He also said that by Thursday at 5 pm Chevron must present him with a thorough analysis of what was emitted during the fire.
Dr. Wendel Brunner, Director of Public Health for Contra Costa Health Services, was the most well received speaker of the night, and the only one on who came close to criticizing Chevron. “It’s been quite a while since I had to come out and explain to an audience like this one the long-term health effects, but it hasn’t been long enough,” Brunner said, raising his voice at the end to emphasize his point.
Brunner said that by 5pm Tuesday, hospitals in the area had seen 949 patients for health issues such as trouble breathing and irritated throats related to the refinery fire and the immense black cloud of particulate matter it sent into the air above Richmond.
Following Brunner, Katherine Hearne with the Community Awareness and Emergency Response Department of Contra Costa County and Jeff McKay from the Bay Area Air Quality Management District described their agencies’ multi-pronged approach to notifying residents of emergencies like the refinery fire and ensuring their safety following an event.
McKay said his department supported the first responders and started measuring particulates immediately. “We were on the scene right away collecting air samples and we have sampling that’s going to go on for a little while,” said McKay.
Hearne said that the community awareness system worked as planned by notifying residents via siren, telephone and most importantly—she stressed—by notices to media outlets. “Our constant challenge is to reach out to the community. [The notification system] is only as effective as what you understand about how it works and where you’re supposed to go,” she said. She also recommended that people sign up their cell phone for alerts, turn on the radio or TV during emergencies and check social media.
Frustrated, audience members did not want to hear that they should sign up for notification systems or follow a department on Facebook and Twitter for information. “That’s not our job!” cried out several people. “I don’t have a computer!” others shouted.
The event was scheduled to go until 8pm, but the speakers decided to extend it past 8:30. During the last two hours they responded to the audience members’ questions and comments. The line to speak wrapped around the room, and each person was given liberal time to ask questions, or—as was the case most of the time—just vent.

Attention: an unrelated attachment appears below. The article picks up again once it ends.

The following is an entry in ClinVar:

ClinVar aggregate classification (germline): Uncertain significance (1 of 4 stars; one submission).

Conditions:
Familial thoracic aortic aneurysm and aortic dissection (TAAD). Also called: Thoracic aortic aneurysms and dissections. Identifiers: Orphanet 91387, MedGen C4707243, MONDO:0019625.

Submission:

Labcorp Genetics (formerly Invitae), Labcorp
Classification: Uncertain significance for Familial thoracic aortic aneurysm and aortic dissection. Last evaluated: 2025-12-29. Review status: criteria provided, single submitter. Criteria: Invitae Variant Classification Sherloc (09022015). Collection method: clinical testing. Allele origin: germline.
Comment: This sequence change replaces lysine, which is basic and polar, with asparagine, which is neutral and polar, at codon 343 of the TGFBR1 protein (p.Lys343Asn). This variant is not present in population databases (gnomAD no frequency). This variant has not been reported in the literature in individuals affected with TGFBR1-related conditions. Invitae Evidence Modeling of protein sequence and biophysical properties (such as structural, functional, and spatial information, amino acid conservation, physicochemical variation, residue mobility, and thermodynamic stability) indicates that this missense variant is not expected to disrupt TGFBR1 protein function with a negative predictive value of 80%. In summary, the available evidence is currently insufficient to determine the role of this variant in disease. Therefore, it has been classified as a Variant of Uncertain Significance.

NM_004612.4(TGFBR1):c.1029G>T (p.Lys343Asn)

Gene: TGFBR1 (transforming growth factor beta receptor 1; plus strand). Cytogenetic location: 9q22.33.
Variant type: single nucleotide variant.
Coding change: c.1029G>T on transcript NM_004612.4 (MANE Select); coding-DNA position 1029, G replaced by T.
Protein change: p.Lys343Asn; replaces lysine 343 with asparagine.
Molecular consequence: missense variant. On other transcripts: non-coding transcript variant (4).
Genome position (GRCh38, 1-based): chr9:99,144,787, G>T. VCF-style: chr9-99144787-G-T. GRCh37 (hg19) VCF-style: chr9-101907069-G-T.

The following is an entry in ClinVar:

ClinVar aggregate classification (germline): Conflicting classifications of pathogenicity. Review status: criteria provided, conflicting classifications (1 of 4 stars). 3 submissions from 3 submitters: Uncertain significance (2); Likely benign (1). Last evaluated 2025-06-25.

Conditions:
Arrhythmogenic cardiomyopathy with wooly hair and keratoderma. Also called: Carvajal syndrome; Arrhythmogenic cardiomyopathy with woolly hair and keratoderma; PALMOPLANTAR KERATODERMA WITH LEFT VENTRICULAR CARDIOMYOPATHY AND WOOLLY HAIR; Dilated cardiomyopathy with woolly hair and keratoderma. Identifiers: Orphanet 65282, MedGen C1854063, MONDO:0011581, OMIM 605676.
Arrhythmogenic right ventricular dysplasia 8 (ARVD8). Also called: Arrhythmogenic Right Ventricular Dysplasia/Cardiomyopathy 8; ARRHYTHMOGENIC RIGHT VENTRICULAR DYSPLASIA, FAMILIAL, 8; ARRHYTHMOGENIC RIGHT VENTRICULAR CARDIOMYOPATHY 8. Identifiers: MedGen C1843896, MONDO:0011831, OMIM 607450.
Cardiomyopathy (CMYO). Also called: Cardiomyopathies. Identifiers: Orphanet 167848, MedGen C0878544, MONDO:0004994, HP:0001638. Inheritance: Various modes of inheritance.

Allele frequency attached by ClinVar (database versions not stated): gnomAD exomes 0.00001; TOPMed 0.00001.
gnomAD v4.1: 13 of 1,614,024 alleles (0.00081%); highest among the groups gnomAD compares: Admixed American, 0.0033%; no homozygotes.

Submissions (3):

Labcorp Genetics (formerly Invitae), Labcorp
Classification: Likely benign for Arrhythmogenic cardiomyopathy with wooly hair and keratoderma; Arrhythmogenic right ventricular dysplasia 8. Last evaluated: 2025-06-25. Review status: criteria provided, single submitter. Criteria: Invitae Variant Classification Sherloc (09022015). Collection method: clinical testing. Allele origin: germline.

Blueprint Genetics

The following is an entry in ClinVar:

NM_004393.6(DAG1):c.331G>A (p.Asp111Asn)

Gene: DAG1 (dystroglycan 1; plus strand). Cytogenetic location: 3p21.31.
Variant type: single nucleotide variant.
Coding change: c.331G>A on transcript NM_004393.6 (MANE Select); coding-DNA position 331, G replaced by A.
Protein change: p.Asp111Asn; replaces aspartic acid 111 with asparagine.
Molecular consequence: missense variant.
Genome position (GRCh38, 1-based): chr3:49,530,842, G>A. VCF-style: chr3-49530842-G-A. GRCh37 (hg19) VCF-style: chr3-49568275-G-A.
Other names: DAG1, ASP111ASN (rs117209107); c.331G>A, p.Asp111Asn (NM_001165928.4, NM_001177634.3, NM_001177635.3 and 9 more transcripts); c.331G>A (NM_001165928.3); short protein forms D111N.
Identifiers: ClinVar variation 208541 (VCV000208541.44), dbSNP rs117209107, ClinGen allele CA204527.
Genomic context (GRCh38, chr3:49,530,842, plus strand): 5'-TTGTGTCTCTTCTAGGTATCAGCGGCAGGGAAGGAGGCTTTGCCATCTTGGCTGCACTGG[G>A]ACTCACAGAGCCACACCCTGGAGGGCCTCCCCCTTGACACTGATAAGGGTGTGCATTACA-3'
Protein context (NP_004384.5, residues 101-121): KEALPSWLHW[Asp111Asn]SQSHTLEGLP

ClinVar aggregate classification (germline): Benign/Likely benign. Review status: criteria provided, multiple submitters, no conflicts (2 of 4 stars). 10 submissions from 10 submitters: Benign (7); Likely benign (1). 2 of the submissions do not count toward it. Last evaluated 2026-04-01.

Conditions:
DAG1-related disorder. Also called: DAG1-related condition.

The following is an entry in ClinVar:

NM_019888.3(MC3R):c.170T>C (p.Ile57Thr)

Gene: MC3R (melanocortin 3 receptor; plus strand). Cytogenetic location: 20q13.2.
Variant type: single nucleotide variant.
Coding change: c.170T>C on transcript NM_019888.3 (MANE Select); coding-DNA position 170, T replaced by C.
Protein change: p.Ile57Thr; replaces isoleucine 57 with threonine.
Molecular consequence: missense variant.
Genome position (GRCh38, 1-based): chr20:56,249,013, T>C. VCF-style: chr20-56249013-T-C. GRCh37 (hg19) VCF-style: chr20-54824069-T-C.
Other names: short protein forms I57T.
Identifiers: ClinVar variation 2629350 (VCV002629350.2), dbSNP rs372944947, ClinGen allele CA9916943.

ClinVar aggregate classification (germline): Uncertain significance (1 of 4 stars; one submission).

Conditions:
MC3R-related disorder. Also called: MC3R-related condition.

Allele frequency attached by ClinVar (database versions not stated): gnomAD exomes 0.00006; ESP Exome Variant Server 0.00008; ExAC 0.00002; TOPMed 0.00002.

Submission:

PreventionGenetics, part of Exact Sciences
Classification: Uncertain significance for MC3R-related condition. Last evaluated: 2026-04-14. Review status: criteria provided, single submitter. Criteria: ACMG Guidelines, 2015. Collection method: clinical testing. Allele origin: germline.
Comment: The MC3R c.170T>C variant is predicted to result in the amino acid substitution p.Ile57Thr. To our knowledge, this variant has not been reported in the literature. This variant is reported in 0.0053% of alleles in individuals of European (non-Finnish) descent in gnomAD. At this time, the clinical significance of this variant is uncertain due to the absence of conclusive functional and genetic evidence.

Before the first speaker in line for the microphone had a chance to talk, a man who would only identify himself as “an Occupy protestor” rushed the stage yelling for Chevron to get out of Richmond. The protestor brought a large sign with him that read, “CHEVRON OUT OF RICHMOND,” and sat on the stage in front of Nigel Hearne.
“I don’t care how many police officers you surround me with, I will not be quiet,” yelled the protestor as Richmond officers from around the room moved in closer to the stage. Davis, the moderator, asked him to please sit down so and allow for everyone to have a chance to speak.
Kenneth Davis, a Richmond resident who was waiting to speak, wasted no time in indicating where his allegiance laid. “I don’t blame him. I feel like he does,” said Davis of the Occupy protestor.
Most of the speakers were highly critical of Chevron and accused Nigel Hearne of withholding information regarding how the fire started and what was released into the air. “I am going to speak to the audience, not to the panel, because I don’t want to justify the corporate PR happening up there,” said a speaker who did not provide his name.
Urban Tilth members rolled the wilted remains of their gardens to the front of the auditorium for everyone to see. Standing in a row in front of the stage, they held up protest signs and produce they worried had been ruined because of the fire.
“It this contaminated?” an Urban Tilth member demanded of the panel. “What was released yesterday?”
Randy Sawyer, the county’s Hazardous Materials Director, said his team is still testing the emissions from the fire and directed everyone to check back later on the Contra Costa Health Services website for more information.
Urban Tilth members started chanting, “Tell us now! Tell us now!” Hundreds around the room added their voices to the chant and the floor rumbled and shook as they stomped their feet in unison.
But not everyone was critical of the panel. Mark Wassberg, a Richmond resident, admonished residents for not being more thankful of Chevron’s presence. “I worked at Chevron for about ten years. Every morning we had a safety meeting. … Chevron built Richmond,” he yelled in over the booing and catcalls of hundreds who disagreed.
At times the tension in the room came close to boiling over. Protestors took over using the Occupy-style microphone method of one person speaking at a normal level and those around the person repeating what was said in unison. For their part, the panel gave great leeway to the audience, and Davis thanked people again and again for speaking. “You are heard,” she said over and over.
Nigel Hearne was called to answer questions ranging from what his salary is (which he refused to answer) to why he wasn’t relating the cause of the accident. “I have a lot of sympathy for what everyone is feeling in this room. I can promise you, I don’t have any idea what caused this incident,” he said.
At about 8:30, with many people still in line for the microphone, Davis announced they were not going to take any more questions. The remaining audience members—about half of the crowd had left by that point—booed as the panelists left the stage. Nigel Hearne and a couple of other panelists were escorted out by police through the back of the auditorium as protesters rushed up to yell at them.
Brunner, Sawyer and Lindsay stayed behind to answer questions from residents. Brunner said that vegetables grown in Richmond are safe to eat, despite any particulate residue that may have fallen on them, if they’re cleaned off with soap and water. Lindsay said the city would investigate how it can work with Contra Costa County officials to improve the warning system.
The remaining audience members dissipated as they realized that the people they most wanted to speak with—Chevron’s representatives—were already gone.